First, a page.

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O'Riordan chasing bright AFL lights

Defence talks: Colin O'Riordan Swans TV speaks to Colin O'Riordan ahead of the 2019 season.
There’s very little that compares to running out for an AFL match. It’s a special feeling when you run out into a stadium filled with 30,000 people and you realise you’re with boys you can trust.
Colin O'Riordan

Irishman Colin O’Riordan last year lived out a moment not in his “wildest dreams” as he tore through the race for his long-awaited AFL debut – and the Sydney Swans defender is craving more of the buzz ahead of season 2019.

The footy world stepped back and applauded as O’Riordan, who had touched a Sherrin just a handful of times before arriving in Australia for the 2015 AFL Draft Combine, earned a call-up for Sydney’s clash with North Melbourne in Round 17 after two full seasons in the NEAFL. 

The 23-year-old from Irish county Tipperary rounded out the season with three senior games beside his name, and he’s again locked his eyes on the AFL lights in the thick of the 2019 pre-season.

“There’s very little that compares to running out for an AFL match. It’s a special feeling when you run out into a stadium filled with 30,000 people and you realise you’re with boys you can trust – and I think that’s the biggest thing about it,” O’Riordan told SwansTV.

“You’re running out with 21 other boys you really have a bond and a connection with. You know they’re going to go through a wall for you, so you know you have to go through a wall for them.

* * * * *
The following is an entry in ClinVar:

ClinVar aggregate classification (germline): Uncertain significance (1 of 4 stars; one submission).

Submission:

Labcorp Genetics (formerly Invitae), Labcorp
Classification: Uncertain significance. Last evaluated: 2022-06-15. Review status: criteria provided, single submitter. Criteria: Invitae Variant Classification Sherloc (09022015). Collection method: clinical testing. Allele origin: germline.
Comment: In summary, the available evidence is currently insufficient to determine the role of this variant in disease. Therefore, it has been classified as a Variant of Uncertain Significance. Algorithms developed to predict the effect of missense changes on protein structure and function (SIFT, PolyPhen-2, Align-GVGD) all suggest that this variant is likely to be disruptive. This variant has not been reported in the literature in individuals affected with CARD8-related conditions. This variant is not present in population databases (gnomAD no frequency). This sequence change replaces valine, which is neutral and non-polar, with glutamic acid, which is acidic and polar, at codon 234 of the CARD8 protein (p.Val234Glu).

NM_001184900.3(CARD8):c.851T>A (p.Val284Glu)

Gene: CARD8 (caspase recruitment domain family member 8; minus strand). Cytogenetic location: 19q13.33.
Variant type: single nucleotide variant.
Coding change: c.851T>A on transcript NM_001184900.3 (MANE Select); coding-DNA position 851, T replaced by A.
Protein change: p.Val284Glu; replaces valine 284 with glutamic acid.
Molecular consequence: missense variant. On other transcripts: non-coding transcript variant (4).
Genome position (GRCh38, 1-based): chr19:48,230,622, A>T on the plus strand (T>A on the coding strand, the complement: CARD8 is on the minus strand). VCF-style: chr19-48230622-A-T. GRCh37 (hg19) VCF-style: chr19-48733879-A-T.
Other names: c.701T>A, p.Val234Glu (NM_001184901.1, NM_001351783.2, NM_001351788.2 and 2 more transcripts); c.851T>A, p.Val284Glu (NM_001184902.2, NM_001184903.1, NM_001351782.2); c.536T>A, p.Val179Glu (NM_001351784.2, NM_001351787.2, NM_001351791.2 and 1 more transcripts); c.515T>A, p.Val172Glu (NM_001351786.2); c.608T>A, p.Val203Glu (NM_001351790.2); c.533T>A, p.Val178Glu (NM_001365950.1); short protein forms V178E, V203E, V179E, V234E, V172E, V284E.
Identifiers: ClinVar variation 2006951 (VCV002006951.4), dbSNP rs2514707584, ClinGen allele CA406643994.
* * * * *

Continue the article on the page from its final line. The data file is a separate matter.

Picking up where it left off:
“Making your AFL debut gives you confidence that you can make it at the top level and if you put in the work you’ll eventually get the rewards. 

“That’s all I’ve been focussing on in the pre-season – just putting in hard work, putting my name forward and having a crack. Hopefully senior selection comes in Round 1 after having a good, solid pre-season.”

The Swans edged the Kangaroos in a six-point thriller in Melbourne to make for an AFL debut to remember for O’Riordan, and the stats sheet reflected a youngster not afraid to leave his man to take a mark. 

O’Riordan finished the match with 19 disposals and eight marks alongside his name, and he says he’s working hard with recently appointed defence coach and fellow Irishman Tadhg Kennelly to grow that aspect of his game.

“Tadhg’s trying to get me into positions where you can actually come off your man and make a real impact on the contest,” O’Riordan said.

“If I can get my footwork right it’s a part of my game that gives me strength. 

“It’s something I can still build on, but I’m really happy with where it is now – and I just want to keep progressing.”

O’Riordan isn’t the only Swan with a noted knack of cutting off the opposition’s go-forward.

Reigning Club Champion Jake Lloyd, the mercurial Aliir Aliir and ageless Swan Jarrad McVeigh provide a mountain of drive off Sydney’s half-back line themselves.

Lloyd, who pipped Luke Parker and Lance Franklin for his first Bob Skilton Medal win last October, returned to full training on Monday after a pre-season block hampered by surgery.

O’Riordan gave a glowing review of Lloyd’s 2018 campaign, but he says the 115-game Swan is eyeing an even better 2019 season.

“Lloyd’s last year spoke for itself,” O’Riordan said. 

“To get the best and fairest is a massive honour but I’m sure he’ll tell you himself he’s not content with that – he wants to build on that in 2019.

“It was great to see him out on the track again this morning, and hopefully he can really rip in to 2019.”